What is a bond? Well, boys and girls a bond is a debt. You loan money to a corporation, a government, a municipality and for that you privilege you receive interest payments (income) and eventually, if the borrower is high quality, you’ll receive your original investment back (no this not like lending to your brother-in-law).  And when interest rates go up, your bond may be worth less (if you try to sell it before it matures). Most important, when interest rates rise…..

                                       IT’S THE END OF THE WORLD FOR BONDS!!!!

Bonderoid Look! A bonderoid just hit!!!

You would think we’re smack in the middle of the zombie apocalypse and bonds are biting and infecting portfolios.  It’s World War B! (Sorry Brad Pitt I stole your cinema thunder for WWZ, coming to a theatre near you, soon).

world war Z cat Look there’s a zombie cat in World War Z!!!

So, let’s take a breath and examine this situation with level heads, shall we?  Master Blogger, best-selling author, friend James Altucher advises readers, followers, to take deep breaths and hold for 4 seconds (or 4 ticks in the 10-year Treasury note yield).

Ok. Are we relaxed? Let’s get excited again!



Ten year June

Yes, is the short-term whoosh a bit unnerving in treasury yields? Sure. Most troubling, as bond prices were falling (due to rising interest rates), stocks were faltering too, especially the more “interest-rate” sensitive groups like utilities, MLPs, REITs. Overall, every asset class experienced a respectable pummeling. 

The positive connection was a bit scary as I have diversification phobia. Based on research and observation, true diversification has become a challenge, especially since the financial crisis.  As I’m paid to help clients reach personal financial benchmarks and manage portfolio risks, I’m a forever student on this topic.

Despite what you hear from the financial services industry, diversification is not some form of panacea. Yes, it’s important, however true diversification is becoming tougher to achieve these days. So, when bonds don’t provide diversification to the movements in stocks, it brings back night sweats circa 2008.

Some of my research for my second book leads me to the mysterious topic of diversification. Reading takes me back to the 1920’s: 1920-1929. From the writings of stock market sages long dust in the ground. From the defunct but once iconic “The Magazine of Wall Street.” Featured briefly in the recent remake of “The Great Gatsby.” Those movie people sure do their homework! I was shocked by the authenticity.

Here’s a meaty excerpt from October 23, 1926 I thought you’d enjoy:

“Diversification in securities is an art understood only by a few (comment: nice to know nothing’s changed) but remains prime necessity if the investor is to gain the greatest degree of safety without sacrificing the possibility of profit. To spread one’s cash among a number of different issues is not necessarily diversification.”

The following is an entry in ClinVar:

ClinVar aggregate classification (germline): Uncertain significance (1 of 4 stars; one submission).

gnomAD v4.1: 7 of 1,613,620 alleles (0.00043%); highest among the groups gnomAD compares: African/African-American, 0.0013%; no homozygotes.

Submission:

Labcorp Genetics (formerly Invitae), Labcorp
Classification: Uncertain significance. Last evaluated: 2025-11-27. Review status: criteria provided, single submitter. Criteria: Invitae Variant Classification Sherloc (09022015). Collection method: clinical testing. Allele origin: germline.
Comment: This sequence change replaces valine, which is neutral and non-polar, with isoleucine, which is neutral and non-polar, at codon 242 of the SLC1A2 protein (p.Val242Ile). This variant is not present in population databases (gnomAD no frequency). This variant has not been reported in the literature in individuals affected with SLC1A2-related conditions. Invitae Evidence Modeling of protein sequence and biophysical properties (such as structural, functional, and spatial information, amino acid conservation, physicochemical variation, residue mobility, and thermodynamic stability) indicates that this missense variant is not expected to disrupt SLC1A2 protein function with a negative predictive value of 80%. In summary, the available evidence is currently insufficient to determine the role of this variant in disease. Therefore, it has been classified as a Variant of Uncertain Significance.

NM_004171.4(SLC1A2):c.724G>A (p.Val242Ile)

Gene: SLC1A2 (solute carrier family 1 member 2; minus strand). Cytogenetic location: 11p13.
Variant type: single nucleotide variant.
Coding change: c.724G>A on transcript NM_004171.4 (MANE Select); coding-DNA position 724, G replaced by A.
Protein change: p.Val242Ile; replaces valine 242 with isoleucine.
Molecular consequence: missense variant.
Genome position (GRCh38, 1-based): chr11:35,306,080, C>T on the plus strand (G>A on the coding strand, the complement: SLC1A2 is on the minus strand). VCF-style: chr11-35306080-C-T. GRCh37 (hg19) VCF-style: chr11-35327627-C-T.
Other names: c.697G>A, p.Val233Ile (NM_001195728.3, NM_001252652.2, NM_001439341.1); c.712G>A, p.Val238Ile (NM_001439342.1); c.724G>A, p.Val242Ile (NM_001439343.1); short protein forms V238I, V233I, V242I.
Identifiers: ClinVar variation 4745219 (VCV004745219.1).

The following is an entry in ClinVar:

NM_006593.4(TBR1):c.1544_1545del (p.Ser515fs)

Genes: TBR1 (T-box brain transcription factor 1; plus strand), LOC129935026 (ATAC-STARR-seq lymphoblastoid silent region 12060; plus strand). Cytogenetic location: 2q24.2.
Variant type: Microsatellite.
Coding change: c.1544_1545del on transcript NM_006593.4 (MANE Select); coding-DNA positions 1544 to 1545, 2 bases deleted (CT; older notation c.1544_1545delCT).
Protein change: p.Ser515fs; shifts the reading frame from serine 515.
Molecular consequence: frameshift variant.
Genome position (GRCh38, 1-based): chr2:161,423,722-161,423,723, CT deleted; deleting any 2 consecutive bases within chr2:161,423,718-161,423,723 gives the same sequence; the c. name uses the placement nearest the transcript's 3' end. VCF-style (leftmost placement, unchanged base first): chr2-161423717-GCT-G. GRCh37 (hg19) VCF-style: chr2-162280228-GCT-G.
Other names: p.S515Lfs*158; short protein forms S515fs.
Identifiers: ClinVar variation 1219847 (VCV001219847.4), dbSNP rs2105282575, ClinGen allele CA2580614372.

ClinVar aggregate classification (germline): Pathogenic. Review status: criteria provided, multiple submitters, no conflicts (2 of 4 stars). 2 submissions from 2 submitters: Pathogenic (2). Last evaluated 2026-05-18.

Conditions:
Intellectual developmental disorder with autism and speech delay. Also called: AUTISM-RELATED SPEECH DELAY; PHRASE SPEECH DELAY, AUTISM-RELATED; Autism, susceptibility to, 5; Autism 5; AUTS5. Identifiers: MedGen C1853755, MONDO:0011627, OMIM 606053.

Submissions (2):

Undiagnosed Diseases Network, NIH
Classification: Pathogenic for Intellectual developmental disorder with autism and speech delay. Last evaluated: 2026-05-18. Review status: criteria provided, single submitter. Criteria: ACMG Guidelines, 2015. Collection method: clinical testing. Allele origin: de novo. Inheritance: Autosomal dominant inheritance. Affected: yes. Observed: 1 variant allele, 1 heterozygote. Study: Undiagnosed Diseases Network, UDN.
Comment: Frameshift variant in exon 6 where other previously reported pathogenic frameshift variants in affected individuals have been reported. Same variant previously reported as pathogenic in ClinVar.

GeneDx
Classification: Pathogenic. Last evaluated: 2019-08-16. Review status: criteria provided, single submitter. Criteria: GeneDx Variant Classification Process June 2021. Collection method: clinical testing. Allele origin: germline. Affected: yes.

Strange. I’ve asked a few brokers what they believed diversification was and received the response: “To spread one’s cash among a number of different issues.” Hmm.

I miss you, 1926.

Stay with me. Hold the line.

“To diversify properly, it is necessary that a certain portion be allotted for safe-keeping and another portion for income and profit producing.”

I like that. So when bonds and stocks begin to move in the same direction, it causes me to sweat just a bit, become more aware of the macro conditions (mostly sweat).

Oh, where were we? Oh right: The move in bond yields.

And we have been deep-breathing, correct?

So. Oh yeah.

OMG OMG OMG OMG! Let’s think a bit longer term, shall we?

TNX longer term

Yields are still lower than 2012, and even lower than 2011. Whew. Perhaps the sell-off was/is an overreaction. You mean we overreact in the bond markets now too? Sheesh!

I can hear the cry now: Has Ben Bernanke abandoned us?

funny baby crying Awww, heck no!!!

Now, now dry your eyes. Let’s review why BB is still supportive of risk assets and bonds are not as terrifying as everybody seems to believe:

1). First unemployment is nowhere near the Fed’s target of 6.5%. And based on past interest rate action higher or lower, we know that the Fed moves like an aged Fed Governor’s gait on ice.  My favorite chart by Bill McBride shows how far the economy still needs to go before we even reach peak employment (pre-financial crisis). It’s like 62 months already. Is the situation improving? Yes. Slowly.  However, the bond market is reacting like the economy is ready to reach escape velocity and we’re going to see major hiring right around the corner. It’s all about aggregate demand, stupid. And speaking of such.